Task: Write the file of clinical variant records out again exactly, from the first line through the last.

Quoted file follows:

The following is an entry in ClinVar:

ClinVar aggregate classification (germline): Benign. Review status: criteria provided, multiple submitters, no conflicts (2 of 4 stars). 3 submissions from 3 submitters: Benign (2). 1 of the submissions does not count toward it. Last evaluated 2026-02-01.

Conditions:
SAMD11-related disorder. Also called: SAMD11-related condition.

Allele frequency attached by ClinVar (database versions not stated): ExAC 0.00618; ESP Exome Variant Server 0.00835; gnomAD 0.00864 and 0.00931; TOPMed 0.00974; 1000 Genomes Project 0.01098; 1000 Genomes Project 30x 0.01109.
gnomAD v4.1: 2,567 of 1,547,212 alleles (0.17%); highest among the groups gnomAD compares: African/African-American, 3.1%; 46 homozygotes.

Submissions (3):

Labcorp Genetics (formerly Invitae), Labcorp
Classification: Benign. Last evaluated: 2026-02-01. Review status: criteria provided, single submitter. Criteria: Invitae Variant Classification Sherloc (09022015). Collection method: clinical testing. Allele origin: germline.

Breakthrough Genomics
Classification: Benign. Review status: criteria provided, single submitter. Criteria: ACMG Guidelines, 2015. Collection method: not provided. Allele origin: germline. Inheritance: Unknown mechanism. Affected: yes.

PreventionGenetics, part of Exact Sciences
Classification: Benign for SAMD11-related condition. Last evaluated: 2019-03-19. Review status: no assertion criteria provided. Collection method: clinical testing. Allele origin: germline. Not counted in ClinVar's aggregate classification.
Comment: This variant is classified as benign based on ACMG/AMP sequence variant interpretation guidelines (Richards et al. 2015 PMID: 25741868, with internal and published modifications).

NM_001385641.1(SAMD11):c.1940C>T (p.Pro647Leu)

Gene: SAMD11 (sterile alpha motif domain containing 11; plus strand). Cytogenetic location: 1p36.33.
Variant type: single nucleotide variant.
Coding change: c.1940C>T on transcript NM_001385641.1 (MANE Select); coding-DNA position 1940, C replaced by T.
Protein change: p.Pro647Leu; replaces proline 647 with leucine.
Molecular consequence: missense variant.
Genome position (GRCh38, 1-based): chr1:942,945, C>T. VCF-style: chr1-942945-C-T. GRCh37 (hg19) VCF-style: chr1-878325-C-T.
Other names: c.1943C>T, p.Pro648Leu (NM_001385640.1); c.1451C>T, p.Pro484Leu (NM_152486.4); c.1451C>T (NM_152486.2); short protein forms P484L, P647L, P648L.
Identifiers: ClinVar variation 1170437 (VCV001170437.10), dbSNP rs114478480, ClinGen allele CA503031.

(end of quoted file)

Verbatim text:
The following is an entry in ClinVar:

ClinVar aggregate classification (germline): Benign. Review status: criteria provided, multiple submitters, no conflicts (2 of 4 stars). 3 submissions from 3 submitters: Benign (2). 1 of the submissions does not count toward it. Last evaluated 2026-02-01.

Conditions:
SAMD11-related disorder. Also called: SAMD11-related condition.

Allele frequency attached by ClinVar (database versions not stated): ExAC 0.00618; ESP Exome Variant Server 0.00835; gnomAD 0.00864 and 0.00931; TOPMed 0.00974; 1000 Genomes Project 0.01098; 1000 Genomes Project 30x 0.01109.
gnomAD v4.1: 2,567 of 1,547,212 alleles (0.17%); highest among the groups gnomAD compares: African/African-American, 3.1%; 46 homozygotes.

Submissions (3):

Labcorp Genetics (formerly Invitae), Labcorp
Classification: Benign. Last evaluated: 2026-02-01. Review status: criteria provided, single submitter. Criteria: Invitae Variant Classification Sherloc (09022015). Collection method: clinical testing. Allele origin: germline.

Breakthrough Genomics
Classification: Benign. Review status: criteria provided, single submitter. Criteria: ACMG Guidelines, 2015. Collection method: not provided. Allele origin: germline. Inheritance: Unknown mechanism. Affected: yes.

PreventionGenetics, part of Exact Sciences
Classification: Benign for SAMD11-related condition. Last evaluated: 2019-03-19. Review status: no assertion criteria provided. Collection method: clinical testing. Allele origin: germline. Not counted in ClinVar's aggregate classification.
Comment: This variant is classified as benign based on ACMG/AMP sequence variant interpretation guidelines (Richards et al. 2015 PMID: 25741868, with internal and published modifications).

NM_001385641.1(SAMD11):c.1940C>T (p.Pro647Leu)

Gene: SAMD11 (sterile alpha motif domain containing 11; plus strand). Cytogenetic location: 1p36.33.
Variant type: single nucleotide variant.
Coding change: c.1940C>T on transcript NM_001385641.1 (MANE Select); coding-DNA position 1940, C replaced by T.
Protein change: p.Pro647Leu; replaces proline 647 with leucine.
Molecular consequence: missense variant.
Genome position (GRCh38, 1-based): chr1:942,945, C>T. VCF-style: chr1-942945-C-T. GRCh37 (hg19) VCF-style: chr1-878325-C-T.
Other names: c.1943C>T, p.Pro648Leu (NM_001385640.1); c.1451C>T, p.Pro484Leu (NM_152486.4); c.1451C>T (NM_152486.2); short protein forms P484L, P647L, P648L.
Identifiers: ClinVar variation 1170437 (VCV001170437.10), dbSNP rs114478480, ClinGen allele CA503031.